Zia Summer by Rudolfo Anaya

Those of you who have followed my blog since its inception know of my great and abiding love for the works, and for he himself, the late, great Chicano author Rudolfo Anaya, and particularly, today's literary choice of Zia Summer. Rudy, as he was affectionately known, was not only someone I admired greatly, he was … Continue reading Zia Summer by Rudolfo Anaya

Cinnamon and Gunpowder by Eli Brown

If you've followed my blog long enough, you'll be familiar with my great disdain for "chick lit," not because I think literature by women for women is bad but because so much of it is terribly written, horribly edited, dumbed down, and the topic of true love is often written about in such a sappy-ass … Continue reading Cinnamon and Gunpowder by Eli Brown

The Labyrinth of the Spirits by Carlos Ruiz Zafón

I can't say enough about Carlos Ruiz Zafón's writing. It's absolutely beautiful, lyrical, lush without being overly purple, and whether describing the sensory overload of a roomful of books, the scent of tobacco, the deeply scarlet hue of a woman's lipstick, or the existential dread and horror of torture and death, the man writes like … Continue reading The Labyrinth of the Spirits by Carlos Ruiz Zafón

Coraline by Neil Gaiman

I didn't actually read this book when I was a kid, but since it's ostensibly a kid's book that weirded me out having read it as an adult, I think it fits snugly into my own Halloween canon this year. Coraline is just plain creepy. It hits a nerve for any kid, me included, who … Continue reading Coraline by Neil Gaiman

The Exorcist by William Peter Blatty

Well, I had to, didn't I? It's October. What other book could I possibly blog about other than The Exorcist, that classic tale of demonic possession, faith, and terror? I'd never read the book, though I've seen the movie many times, especially in October. The film hasn't lost its shock value, though it's not as … Continue reading The Exorcist by William Peter Blatty

The Lord of the Rings by J.R.R. Tolkien

Apparently I missed National Hobbit Day, which was on Sunday, September 22. Well, hell! Who knew this was a thing? Me, it would seem. Anyway, three days later, I present this lovely blog post in homage to my favorite fictional fantasy foodies! Who, I ask you, doesn't love The Lord of the Rings trilogy, whether … Continue reading The Lord of the Rings by J.R.R. Tolkien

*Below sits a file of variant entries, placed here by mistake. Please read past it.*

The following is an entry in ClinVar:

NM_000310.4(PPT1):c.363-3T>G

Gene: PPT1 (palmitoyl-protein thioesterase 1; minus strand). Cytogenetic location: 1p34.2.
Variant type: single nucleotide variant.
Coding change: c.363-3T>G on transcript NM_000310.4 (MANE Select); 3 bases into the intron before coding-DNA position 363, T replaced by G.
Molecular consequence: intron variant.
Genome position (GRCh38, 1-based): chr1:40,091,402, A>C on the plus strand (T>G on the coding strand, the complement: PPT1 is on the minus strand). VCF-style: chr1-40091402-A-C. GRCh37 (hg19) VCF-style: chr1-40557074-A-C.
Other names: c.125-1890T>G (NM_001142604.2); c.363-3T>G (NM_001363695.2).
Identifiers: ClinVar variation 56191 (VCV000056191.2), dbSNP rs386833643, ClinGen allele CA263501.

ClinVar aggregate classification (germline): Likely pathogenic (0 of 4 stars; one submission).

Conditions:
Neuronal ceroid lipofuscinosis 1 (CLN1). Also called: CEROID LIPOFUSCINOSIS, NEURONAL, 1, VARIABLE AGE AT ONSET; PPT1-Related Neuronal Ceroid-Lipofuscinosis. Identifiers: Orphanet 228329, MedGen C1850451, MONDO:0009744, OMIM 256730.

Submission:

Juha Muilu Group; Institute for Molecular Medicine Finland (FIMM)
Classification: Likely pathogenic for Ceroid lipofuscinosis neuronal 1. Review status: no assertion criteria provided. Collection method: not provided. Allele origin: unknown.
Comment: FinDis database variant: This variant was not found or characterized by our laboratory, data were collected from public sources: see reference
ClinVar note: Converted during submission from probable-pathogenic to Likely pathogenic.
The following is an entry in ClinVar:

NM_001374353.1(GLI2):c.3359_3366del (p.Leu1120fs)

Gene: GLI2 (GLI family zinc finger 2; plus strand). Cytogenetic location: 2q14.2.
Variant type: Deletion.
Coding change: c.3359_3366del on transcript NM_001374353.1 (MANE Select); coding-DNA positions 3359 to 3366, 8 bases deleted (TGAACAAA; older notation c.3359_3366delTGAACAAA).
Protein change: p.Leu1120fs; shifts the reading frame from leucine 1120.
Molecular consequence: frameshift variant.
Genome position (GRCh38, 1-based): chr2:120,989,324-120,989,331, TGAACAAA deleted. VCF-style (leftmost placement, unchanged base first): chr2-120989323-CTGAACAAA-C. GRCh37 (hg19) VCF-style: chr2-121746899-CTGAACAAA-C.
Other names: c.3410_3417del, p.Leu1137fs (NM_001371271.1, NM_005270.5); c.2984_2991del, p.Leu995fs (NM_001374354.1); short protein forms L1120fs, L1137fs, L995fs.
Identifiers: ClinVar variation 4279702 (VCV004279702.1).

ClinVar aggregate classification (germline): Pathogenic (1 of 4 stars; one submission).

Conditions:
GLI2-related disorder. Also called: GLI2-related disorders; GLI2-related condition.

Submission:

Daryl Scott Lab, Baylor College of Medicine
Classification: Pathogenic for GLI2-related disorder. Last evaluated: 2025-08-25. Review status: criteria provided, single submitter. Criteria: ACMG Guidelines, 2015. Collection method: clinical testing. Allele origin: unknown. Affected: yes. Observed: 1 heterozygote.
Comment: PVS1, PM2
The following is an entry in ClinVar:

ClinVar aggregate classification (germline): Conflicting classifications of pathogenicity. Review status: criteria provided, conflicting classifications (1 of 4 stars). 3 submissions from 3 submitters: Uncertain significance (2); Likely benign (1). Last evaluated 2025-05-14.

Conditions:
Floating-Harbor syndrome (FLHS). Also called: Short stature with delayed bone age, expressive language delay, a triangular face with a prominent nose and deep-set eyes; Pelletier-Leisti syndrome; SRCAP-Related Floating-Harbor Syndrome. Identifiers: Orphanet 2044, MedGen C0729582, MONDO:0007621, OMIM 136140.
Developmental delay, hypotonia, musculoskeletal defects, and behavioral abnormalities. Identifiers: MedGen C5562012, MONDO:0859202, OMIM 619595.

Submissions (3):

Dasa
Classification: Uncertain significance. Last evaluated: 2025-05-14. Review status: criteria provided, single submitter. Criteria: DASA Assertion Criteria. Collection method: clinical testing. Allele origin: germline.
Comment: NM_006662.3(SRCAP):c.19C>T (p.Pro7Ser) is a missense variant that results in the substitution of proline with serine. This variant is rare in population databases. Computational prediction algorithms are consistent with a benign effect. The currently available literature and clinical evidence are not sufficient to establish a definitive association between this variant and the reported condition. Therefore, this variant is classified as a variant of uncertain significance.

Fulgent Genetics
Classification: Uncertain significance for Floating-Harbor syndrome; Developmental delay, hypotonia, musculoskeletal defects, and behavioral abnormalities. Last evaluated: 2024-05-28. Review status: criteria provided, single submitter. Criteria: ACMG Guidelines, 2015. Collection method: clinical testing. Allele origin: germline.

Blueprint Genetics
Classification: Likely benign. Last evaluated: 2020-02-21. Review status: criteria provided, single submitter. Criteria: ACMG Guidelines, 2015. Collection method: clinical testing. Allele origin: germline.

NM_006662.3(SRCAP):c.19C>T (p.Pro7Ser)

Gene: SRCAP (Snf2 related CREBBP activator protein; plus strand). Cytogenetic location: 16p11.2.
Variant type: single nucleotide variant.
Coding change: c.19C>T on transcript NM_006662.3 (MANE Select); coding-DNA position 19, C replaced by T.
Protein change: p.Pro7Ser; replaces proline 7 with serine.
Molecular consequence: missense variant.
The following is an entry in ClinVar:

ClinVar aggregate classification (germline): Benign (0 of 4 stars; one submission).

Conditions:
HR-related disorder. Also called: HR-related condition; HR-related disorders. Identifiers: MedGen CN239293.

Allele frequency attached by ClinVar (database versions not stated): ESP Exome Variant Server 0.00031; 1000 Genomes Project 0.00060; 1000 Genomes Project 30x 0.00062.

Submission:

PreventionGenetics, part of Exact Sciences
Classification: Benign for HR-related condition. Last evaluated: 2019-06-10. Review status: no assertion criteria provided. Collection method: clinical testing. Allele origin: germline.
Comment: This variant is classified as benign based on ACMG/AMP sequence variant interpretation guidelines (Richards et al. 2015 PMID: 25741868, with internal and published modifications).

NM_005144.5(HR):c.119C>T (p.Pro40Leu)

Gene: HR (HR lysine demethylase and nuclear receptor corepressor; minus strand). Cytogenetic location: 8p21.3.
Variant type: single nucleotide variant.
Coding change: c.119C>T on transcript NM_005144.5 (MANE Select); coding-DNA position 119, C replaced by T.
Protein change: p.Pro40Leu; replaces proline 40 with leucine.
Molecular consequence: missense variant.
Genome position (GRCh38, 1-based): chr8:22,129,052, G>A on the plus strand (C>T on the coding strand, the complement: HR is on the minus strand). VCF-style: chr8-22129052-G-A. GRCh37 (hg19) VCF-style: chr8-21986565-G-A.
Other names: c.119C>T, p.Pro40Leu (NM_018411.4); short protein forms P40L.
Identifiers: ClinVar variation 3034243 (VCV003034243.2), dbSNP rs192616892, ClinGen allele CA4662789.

The Talented Mr. Ripley by Patricia Highsmith

You can almost feel the Italian heat baking down, and smell the bougainvillea flowers, as you read this evocative novel, The Talented Mr. Ripley. Tom Ripley is a young man from New York, struggling to make something of himself. He's approached by Mr. Greenleaf who mistakes him for a close college friend of his son, Dickie, … Continue reading The Talented Mr. Ripley by Patricia Highsmith

Winter’s Tale by Mark Helprin

I was first given the book Winter's Tale by a woman who worked with me in a law firm,  several years ago. She was an odd woman, claiming to be psychic and in touch with - in her own words - "the universal forces." She was a practicing Wiccan, though it turns out she was … Continue reading Winter’s Tale by Mark Helprin

The Master and Margarita by Mikhail Bulgakov

The Master and Margarita is a heavy and weirdly surreal read, but it's far more lighthearted and satiristic than many other Russian novels of the similar period. Mikhail Bulgakov wrote this book as a sharp commentary and satire on the communistic and atheistic government of time, top-heavy with government bureaucrats and processes. This book was … Continue reading The Master and Margarita by Mikhail Bulgakov

The Anubis Gates by Tim Powers

Sometimes a girl just needs an escape, and this book provided one hell of one! It's probably one of the most fun, and possibly my favorite, of all sci-fi and fantasy novels, The Anubis Gates is a wild and imaginative romp through time, space, and history. Basically, a literature professor by the name of Brendan … Continue reading The Anubis Gates by Tim Powers